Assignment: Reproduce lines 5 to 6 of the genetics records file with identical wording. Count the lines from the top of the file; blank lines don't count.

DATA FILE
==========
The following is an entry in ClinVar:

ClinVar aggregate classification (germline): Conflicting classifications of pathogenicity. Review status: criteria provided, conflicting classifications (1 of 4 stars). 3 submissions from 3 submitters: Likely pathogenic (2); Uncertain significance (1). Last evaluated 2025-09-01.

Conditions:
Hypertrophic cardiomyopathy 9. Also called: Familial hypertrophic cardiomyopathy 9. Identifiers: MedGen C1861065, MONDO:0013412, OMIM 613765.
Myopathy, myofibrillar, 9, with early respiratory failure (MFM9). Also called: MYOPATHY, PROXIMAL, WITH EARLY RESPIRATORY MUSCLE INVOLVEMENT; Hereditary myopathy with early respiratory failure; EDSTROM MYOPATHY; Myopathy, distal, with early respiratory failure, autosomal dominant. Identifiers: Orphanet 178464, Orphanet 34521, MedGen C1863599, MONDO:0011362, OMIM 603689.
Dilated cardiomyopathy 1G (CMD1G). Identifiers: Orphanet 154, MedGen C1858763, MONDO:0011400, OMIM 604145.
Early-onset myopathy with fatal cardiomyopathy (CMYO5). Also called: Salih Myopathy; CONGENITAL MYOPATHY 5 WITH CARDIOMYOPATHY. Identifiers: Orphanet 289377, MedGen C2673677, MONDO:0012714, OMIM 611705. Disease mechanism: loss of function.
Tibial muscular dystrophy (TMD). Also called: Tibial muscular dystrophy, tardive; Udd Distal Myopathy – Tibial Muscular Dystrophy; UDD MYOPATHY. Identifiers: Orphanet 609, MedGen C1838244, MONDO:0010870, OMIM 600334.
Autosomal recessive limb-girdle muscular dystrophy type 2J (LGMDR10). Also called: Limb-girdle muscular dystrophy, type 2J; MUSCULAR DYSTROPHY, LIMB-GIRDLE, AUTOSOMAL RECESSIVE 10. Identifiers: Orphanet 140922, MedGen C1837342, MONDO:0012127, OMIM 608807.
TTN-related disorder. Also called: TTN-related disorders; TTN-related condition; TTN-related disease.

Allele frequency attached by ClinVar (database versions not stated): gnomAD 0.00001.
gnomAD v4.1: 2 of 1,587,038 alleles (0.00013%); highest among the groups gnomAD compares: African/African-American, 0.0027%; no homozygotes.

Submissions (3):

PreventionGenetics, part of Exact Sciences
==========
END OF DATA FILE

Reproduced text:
Myopathy, myofibrillar, 9, with early respiratory failure (MFM9). Also called: MYOPATHY, PROXIMAL, WITH EARLY RESPIRATORY MUSCLE INVOLVEMENT; Hereditary myopathy with early respiratory failure; EDSTROM MYOPATHY; Myopathy, distal, with early respiratory failure, autosomal dominant. Identifiers: Orphanet 178464, Orphanet 34521, MedGen C1863599, MONDO:0011362, OMIM 603689.
Dilated cardiomyopathy 1G (CMD1G). Identifiers: Orphanet 154, MedGen C1858763, MONDO:0011400, OMIM 604145.